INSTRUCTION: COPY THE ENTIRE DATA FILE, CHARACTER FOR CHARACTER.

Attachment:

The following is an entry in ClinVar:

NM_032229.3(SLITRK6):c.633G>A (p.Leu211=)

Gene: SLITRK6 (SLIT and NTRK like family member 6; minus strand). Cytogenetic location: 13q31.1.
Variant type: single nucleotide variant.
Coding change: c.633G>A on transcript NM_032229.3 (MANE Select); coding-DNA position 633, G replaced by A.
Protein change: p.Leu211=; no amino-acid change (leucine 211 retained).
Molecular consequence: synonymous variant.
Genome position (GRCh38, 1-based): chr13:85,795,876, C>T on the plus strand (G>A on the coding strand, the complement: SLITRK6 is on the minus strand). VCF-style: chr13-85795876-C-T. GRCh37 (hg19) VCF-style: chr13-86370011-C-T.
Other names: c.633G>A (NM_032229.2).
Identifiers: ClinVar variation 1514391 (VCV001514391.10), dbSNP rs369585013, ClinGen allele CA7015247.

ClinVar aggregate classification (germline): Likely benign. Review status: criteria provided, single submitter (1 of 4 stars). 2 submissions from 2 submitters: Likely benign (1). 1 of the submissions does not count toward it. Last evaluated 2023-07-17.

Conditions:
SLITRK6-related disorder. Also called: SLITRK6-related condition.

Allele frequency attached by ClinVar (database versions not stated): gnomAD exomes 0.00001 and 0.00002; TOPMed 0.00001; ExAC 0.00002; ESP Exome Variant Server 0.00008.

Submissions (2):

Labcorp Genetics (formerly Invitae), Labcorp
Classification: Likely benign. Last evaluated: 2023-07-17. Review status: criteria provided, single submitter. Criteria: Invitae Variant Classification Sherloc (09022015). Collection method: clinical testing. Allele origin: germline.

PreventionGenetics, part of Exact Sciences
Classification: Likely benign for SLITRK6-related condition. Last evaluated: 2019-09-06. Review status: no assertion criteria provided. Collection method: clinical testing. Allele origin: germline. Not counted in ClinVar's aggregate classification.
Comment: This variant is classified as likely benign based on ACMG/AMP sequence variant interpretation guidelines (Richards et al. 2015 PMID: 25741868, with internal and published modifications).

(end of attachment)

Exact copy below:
The following is an entry in ClinVar:

NM_032229.3(SLITRK6):c.633G>A (p.Leu211=)

Gene: SLITRK6 (SLIT and NTRK like family member 6; minus strand). Cytogenetic location: 13q31.1.
Variant type: single nucleotide variant.
Coding change: c.633G>A on transcript NM_032229.3 (MANE Select); coding-DNA position 633, G replaced by A.
Protein change: p.Leu211=; no amino-acid change (leucine 211 retained).
Molecular consequence: synonymous variant.
Genome position (GRCh38, 1-based): chr13:85,795,876, C>T on the plus strand (G>A on the coding strand, the complement: SLITRK6 is on the minus strand). VCF-style: chr13-85795876-C-T. GRCh37 (hg19) VCF-style: chr13-86370011-C-T.
Other names: c.633G>A (NM_032229.2).
Identifiers: ClinVar variation 1514391 (VCV001514391.10), dbSNP rs369585013, ClinGen allele CA7015247.

ClinVar aggregate classification (germline): Likely benign. Review status: criteria provided, single submitter (1 of 4 stars). 2 submissions from 2 submitters: Likely benign (1). 1 of the submissions does not count toward it. Last evaluated 2023-07-17.

Conditions:
SLITRK6-related disorder. Also called: SLITRK6-related condition.

Allele frequency attached by ClinVar (database versions not stated): gnomAD exomes 0.00001 and 0.00002; TOPMed 0.00001; ExAC 0.00002; ESP Exome Variant Server 0.00008.

Submissions (2):

Labcorp Genetics (formerly Invitae), Labcorp
Classification: Likely benign. Last evaluated: 2023-07-17. Review status: criteria provided, single submitter. Criteria: Invitae Variant Classification Sherloc (09022015). Collection method: clinical testing. Allele origin: germline.

PreventionGenetics, part of Exact Sciences
Classification: Likely benign for SLITRK6-related condition. Last evaluated: 2019-09-06. Review status: no assertion criteria provided. Collection method: clinical testing. Allele origin: germline. Not counted in ClinVar's aggregate classification.
Comment: This variant is classified as likely benign based on ACMG/AMP sequence variant interpretation guidelines (Richards et al. 2015 PMID: 25741868, with internal and published modifications).